The Evaluation of My Coaches
Throughout my high school basketball career I experienced several different coaches.
Every new coach brought a different approach to coaching. The varying techniques of coaching
brought about different attitudes and expectations during practices and games. I found that during
practice, coaches had either the nice-guy or the drill sergeant approach. They also had different
methods of coaching during and after the games.
Practices are very important to basketball. If you practice hard and take it seriously, your
team can become successful. All of my coaches in high school took practices seriously. I basically
had two different types of coaches when it came to practice. There was the drill sergeant type,
which had the team line up in the same place every day to do our calisthenics before each practice.
The team captain stood facing the rest of the team and lead us in various stretches and other
warm-ups. The coach was very strict. No horse play or unnecessary talking or anything else we
knew would make the coach mad. Coach would have us do drills having to do with the plays we
ran during the game. If we made a mistake coach would stop us and make an example of whoever
messed up. He would say, "Did everyone see what Bryan just did? That is what you should not
do." He would then gripe a little and after that we would continue our practice. I feel that this
method of coaching during practice made my teammates and I closer as a team during the game,
but we always dreaded practice. I prefer the nice-guy coaching method during practice. This
makes practice more fun. The coach is serious about making our team better, but he realizes that
people are not perfect. During calisthenics he would talk to us about our day at school and tell us
dirty jokes, and just try to be our friend. While we were practicing he pointed out our mistakes,

but when we did something good he praised us. This made practice fun and everyone was more at
ease during practices.
All of my coaches gave a pre-game and half time pep talk. One of the coaches I had
would tell us how the other team played, who we needed to keep from shooting, and then tell us to
go out there and kick some butt. This was his basic pre-game pep talk. At half time, if we had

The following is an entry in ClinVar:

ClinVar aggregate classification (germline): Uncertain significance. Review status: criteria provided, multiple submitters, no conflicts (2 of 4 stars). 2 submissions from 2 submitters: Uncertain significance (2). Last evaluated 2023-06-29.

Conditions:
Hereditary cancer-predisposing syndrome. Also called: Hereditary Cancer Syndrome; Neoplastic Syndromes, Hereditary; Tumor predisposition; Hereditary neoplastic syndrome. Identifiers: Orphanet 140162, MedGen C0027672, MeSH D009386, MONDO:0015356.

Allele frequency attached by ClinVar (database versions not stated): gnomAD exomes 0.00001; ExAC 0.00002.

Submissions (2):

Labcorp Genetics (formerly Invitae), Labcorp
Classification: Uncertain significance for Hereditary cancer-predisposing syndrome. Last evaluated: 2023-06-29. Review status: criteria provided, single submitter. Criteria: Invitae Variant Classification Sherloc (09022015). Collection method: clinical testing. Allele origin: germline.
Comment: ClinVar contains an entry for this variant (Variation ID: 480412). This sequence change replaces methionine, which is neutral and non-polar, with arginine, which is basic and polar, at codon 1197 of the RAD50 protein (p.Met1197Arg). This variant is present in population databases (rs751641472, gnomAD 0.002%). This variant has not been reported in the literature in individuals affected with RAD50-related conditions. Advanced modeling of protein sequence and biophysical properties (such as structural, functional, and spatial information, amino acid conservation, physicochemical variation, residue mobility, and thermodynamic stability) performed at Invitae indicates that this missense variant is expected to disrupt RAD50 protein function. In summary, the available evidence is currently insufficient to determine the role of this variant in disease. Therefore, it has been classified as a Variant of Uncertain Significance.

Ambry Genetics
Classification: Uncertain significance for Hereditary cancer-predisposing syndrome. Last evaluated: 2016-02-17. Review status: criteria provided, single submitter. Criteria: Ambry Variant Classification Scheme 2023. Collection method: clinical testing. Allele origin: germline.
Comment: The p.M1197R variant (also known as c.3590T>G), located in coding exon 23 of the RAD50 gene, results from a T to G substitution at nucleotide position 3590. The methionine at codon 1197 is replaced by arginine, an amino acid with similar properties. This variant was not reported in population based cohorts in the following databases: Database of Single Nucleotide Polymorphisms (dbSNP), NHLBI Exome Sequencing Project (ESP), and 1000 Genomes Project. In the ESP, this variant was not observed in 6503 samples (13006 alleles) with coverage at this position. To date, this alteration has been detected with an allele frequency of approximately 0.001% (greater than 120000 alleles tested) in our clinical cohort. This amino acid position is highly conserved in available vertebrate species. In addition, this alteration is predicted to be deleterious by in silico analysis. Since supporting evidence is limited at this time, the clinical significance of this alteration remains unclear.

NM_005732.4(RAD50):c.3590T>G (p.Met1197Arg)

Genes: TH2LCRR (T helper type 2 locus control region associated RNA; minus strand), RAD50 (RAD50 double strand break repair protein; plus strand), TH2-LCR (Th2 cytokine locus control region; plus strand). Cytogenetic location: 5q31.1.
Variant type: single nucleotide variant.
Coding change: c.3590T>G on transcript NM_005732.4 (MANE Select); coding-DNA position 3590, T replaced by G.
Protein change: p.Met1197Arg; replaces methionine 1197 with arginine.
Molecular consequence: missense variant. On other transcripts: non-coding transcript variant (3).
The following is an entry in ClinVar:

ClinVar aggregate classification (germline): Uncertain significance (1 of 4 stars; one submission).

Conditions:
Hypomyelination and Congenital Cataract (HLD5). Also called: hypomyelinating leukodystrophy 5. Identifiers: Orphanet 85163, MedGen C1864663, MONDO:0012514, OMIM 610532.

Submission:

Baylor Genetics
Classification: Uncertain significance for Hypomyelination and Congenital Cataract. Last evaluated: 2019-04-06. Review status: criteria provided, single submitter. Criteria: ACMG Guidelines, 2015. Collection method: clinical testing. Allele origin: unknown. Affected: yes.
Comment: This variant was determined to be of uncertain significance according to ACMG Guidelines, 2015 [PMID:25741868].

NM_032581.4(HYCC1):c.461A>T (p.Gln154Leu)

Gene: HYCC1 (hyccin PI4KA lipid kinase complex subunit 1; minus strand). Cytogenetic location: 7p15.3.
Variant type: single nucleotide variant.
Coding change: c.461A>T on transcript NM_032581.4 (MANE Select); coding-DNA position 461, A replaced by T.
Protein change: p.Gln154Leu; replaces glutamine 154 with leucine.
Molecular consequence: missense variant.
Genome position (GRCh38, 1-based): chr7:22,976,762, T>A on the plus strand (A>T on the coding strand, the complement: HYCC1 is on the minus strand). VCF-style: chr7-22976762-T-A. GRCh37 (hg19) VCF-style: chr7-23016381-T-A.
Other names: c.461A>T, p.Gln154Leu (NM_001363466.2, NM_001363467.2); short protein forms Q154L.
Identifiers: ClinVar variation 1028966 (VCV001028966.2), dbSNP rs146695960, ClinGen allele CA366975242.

been playing bad, this coach would come in the locker room cussing. He had a pace-maker and
when he would get mad at us you could hear it going tick, tick, tick, tick rapidly. He was a little on
the crazy side. Other coaches, during pre-game pep talk, would tell us a little story that would
move us in such a way that made us want to play hard and win. During half time if we played
horrible every coach I had would come in cussing. If we had been playing good some coaches
would come in say, "Good game." then leave. Others would come in and point out specific things
that we did good. The coaches that came in pointing out specific good points about the game was
my favorite.
The attitude of any one coach was different if we won the game or if we lost the game.
Let's take, for example if we won the game. No matter if the game was close or not every coach I
had would come in the locker room a congratulate each player individually. Then they would
address us as a whole team and tell us we all did a great job. It was a different story if we lost the
game. If the other team was really good the coaches would come in and tell us that we tried our
best, but the other team had talent. If we lost because we played bad some coaches would come in
and yell at us. Others would say, "You guys know what you did wrong and I don't feel like talking
to ya'll right now." The next day at practice we would go over the things we did wrong in the
previous game. The team did not like to lose.
I believe that it is good for a basketball player to experience all different types of coaches.
If I was a coach I would have the more laid back approach. A basketball player plays the sport
because he or